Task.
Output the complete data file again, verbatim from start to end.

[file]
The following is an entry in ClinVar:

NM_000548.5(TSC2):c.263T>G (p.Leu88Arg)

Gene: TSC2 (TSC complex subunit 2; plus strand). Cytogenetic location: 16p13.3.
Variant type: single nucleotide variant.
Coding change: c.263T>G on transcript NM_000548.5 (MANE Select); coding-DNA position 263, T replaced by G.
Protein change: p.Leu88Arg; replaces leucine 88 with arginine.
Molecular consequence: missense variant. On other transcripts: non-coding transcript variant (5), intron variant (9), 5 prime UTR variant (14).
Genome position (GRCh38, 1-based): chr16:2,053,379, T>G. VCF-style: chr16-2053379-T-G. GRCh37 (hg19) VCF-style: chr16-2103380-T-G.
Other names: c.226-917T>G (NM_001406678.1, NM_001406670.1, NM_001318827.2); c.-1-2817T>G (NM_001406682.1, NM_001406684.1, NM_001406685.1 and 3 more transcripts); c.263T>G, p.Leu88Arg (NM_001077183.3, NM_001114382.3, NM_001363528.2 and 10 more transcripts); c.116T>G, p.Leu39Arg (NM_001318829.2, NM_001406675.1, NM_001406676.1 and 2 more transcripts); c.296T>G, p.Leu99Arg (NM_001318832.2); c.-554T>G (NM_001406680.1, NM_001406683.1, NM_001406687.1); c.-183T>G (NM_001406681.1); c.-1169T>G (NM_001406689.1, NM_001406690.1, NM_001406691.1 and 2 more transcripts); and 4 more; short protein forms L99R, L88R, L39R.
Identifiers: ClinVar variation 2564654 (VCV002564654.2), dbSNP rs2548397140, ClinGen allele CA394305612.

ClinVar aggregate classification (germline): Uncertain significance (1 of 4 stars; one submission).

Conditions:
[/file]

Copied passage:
The following is an entry in ClinVar:

NM_000548.5(TSC2):c.263T>G (p.Leu88Arg)

Gene: TSC2 (TSC complex subunit 2; plus strand). Cytogenetic location: 16p13.3.
Variant type: single nucleotide variant.
Coding change: c.263T>G on transcript NM_000548.5 (MANE Select); coding-DNA position 263, T replaced by G.
Protein change: p.Leu88Arg; replaces leucine 88 with arginine.
Molecular consequence: missense variant. On other transcripts: non-coding transcript variant (5), intron variant (9), 5 prime UTR variant (14).
Genome position (GRCh38, 1-based): chr16:2,053,379, T>G. VCF-style: chr16-2053379-T-G. GRCh37 (hg19) VCF-style: chr16-2103380-T-G.
Other names: c.226-917T>G (NM_001406678.1, NM_001406670.1, NM_001318827.2); c.-1-2817T>G (NM_001406682.1, NM_001406684.1, NM_001406685.1 and 3 more transcripts); c.263T>G, p.Leu88Arg (NM_001077183.3, NM_001114382.3, NM_001363528.2 and 10 more transcripts); c.116T>G, p.Leu39Arg (NM_001318829.2, NM_001406675.1, NM_001406676.1 and 2 more transcripts); c.296T>G, p.Leu99Arg (NM_001318832.2); c.-554T>G (NM_001406680.1, NM_001406683.1, NM_001406687.1); c.-183T>G (NM_001406681.1); c.-1169T>G (NM_001406689.1, NM_001406690.1, NM_001406691.1 and 2 more transcripts); and 4 more; short protein forms L99R, L88R, L39R.
Identifiers: ClinVar variation 2564654 (VCV002564654.2), dbSNP rs2548397140, ClinGen allele CA394305612.

ClinVar aggregate classification (germline): Uncertain significance (1 of 4 stars; one submission).

Conditions: